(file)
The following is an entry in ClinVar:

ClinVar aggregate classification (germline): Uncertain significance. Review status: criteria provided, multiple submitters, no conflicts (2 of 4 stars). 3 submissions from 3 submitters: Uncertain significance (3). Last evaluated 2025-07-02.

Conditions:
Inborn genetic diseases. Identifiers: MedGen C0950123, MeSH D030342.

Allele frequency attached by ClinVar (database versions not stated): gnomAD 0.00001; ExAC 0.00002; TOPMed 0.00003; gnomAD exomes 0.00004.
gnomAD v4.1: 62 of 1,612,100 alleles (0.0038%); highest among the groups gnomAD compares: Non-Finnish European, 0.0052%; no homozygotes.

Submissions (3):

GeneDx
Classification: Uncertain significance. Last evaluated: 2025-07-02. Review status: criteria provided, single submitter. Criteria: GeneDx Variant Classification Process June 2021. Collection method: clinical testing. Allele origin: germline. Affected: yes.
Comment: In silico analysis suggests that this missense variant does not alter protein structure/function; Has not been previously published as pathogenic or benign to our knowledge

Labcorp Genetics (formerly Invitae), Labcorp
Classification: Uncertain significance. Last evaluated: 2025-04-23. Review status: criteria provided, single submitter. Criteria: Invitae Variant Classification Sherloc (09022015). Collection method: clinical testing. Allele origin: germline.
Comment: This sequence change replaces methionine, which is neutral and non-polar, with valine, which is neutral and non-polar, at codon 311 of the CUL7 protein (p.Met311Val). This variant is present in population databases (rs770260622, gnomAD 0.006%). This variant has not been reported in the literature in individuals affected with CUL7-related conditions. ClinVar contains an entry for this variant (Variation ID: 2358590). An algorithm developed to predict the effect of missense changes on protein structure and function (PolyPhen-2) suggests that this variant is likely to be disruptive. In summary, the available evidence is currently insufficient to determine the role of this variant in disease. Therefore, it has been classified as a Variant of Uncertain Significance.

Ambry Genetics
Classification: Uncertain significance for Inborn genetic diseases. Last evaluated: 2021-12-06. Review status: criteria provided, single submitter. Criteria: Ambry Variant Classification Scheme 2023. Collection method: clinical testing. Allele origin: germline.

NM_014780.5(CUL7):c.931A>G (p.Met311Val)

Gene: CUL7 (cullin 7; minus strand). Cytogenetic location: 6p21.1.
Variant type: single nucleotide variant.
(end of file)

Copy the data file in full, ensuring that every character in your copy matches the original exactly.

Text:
The following is an entry in ClinVar:

ClinVar aggregate classification (germline): Uncertain significance. Review status: criteria provided, multiple submitters, no conflicts (2 of 4 stars). 3 submissions from 3 submitters: Uncertain significance (3). Last evaluated 2025-07-02.

Conditions:
Inborn genetic diseases. Identifiers: MedGen C0950123, MeSH D030342.

Allele frequency attached by ClinVar (database versions not stated): gnomAD 0.00001; ExAC 0.00002; TOPMed 0.00003; gnomAD exomes 0.00004.
gnomAD v4.1: 62 of 1,612,100 alleles (0.0038%); highest among the groups gnomAD compares: Non-Finnish European, 0.0052%; no homozygotes.

Submissions (3):

GeneDx
Classification: Uncertain significance. Last evaluated: 2025-07-02. Review status: criteria provided, single submitter. Criteria: GeneDx Variant Classification Process June 2021. Collection method: clinical testing. Allele origin: germline. Affected: yes.
Comment: In silico analysis suggests that this missense variant does not alter protein structure/function; Has not been previously published as pathogenic or benign to our knowledge

Labcorp Genetics (formerly Invitae), Labcorp
Classification: Uncertain significance. Last evaluated: 2025-04-23. Review status: criteria provided, single submitter. Criteria: Invitae Variant Classification Sherloc (09022015). Collection method: clinical testing. Allele origin: germline.
Comment: This sequence change replaces methionine, which is neutral and non-polar, with valine, which is neutral and non-polar, at codon 311 of the CUL7 protein (p.Met311Val). This variant is present in population databases (rs770260622, gnomAD 0.006%). This variant has not been reported in the literature in individuals affected with CUL7-related conditions. ClinVar contains an entry for this variant (Variation ID: 2358590). An algorithm developed to predict the effect of missense changes on protein structure and function (PolyPhen-2) suggests that this variant is likely to be disruptive. In summary, the available evidence is currently insufficient to determine the role of this variant in disease. Therefore, it has been classified as a Variant of Uncertain Significance.

Ambry Genetics
Classification: Uncertain significance for Inborn genetic diseases. Last evaluated: 2021-12-06. Review status: criteria provided, single submitter. Criteria: Ambry Variant Classification Scheme 2023. Collection method: clinical testing. Allele origin: germline.

NM_014780.5(CUL7):c.931A>G (p.Met311Val)

Gene: CUL7 (cullin 7; minus strand). Cytogenetic location: 6p21.1.
Variant type: single nucleotide variant.